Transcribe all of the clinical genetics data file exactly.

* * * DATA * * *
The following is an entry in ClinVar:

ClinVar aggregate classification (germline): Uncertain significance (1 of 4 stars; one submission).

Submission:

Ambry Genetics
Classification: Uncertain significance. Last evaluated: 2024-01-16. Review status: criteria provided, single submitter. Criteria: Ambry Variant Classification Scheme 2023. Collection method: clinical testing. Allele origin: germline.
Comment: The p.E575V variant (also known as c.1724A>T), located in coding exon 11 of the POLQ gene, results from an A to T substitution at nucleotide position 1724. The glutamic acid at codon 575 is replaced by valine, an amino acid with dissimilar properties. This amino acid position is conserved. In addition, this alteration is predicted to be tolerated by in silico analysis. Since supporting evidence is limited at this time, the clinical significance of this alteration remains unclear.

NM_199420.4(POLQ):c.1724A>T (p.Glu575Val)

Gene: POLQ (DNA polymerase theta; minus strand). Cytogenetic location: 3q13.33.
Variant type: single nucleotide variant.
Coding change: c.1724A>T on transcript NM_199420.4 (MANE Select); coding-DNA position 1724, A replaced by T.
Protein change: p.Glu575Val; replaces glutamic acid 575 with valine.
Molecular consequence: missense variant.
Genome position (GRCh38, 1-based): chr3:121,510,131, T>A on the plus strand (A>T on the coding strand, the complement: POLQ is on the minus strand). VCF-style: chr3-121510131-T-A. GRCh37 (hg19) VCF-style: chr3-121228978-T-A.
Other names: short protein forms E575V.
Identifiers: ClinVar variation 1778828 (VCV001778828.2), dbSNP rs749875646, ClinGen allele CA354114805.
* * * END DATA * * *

The following is an entry in ClinVar:

ClinVar aggregate classification (germline): Uncertain significance (1 of 4 stars; one submission).

Submission:

Ambry Genetics
Classification: Uncertain significance. Last evaluated: 2024-01-16. Review status: criteria provided, single submitter. Criteria: Ambry Variant Classification Scheme 2023. Collection method: clinical testing. Allele origin: germline.
Comment: The p.E575V variant (also known as c.1724A>T), located in coding exon 11 of the POLQ gene, results from an A to T substitution at nucleotide position 1724. The glutamic acid at codon 575 is replaced by valine, an amino acid with dissimilar properties. This amino acid position is conserved. In addition, this alteration is predicted to be tolerated by in silico analysis. Since supporting evidence is limited at this time, the clinical significance of this alteration remains unclear.

NM_199420.4(POLQ):c.1724A>T (p.Glu575Val)

Gene: POLQ (DNA polymerase theta; minus strand). Cytogenetic location: 3q13.33.
Variant type: single nucleotide variant.
Coding change: c.1724A>T on transcript NM_199420.4 (MANE Select); coding-DNA position 1724, A replaced by T.
Protein change: p.Glu575Val; replaces glutamic acid 575 with valine.
Molecular consequence: missense variant.
Genome position (GRCh38, 1-based): chr3:121,510,131, T>A on the plus strand (A>T on the coding strand, the complement: POLQ is on the minus strand). VCF-style: chr3-121510131-T-A. GRCh37 (hg19) VCF-style: chr3-121228978-T-A.
Other names: short protein forms E575V.
Identifiers: ClinVar variation 1778828 (VCV001778828.2), dbSNP rs749875646, ClinGen allele CA354114805.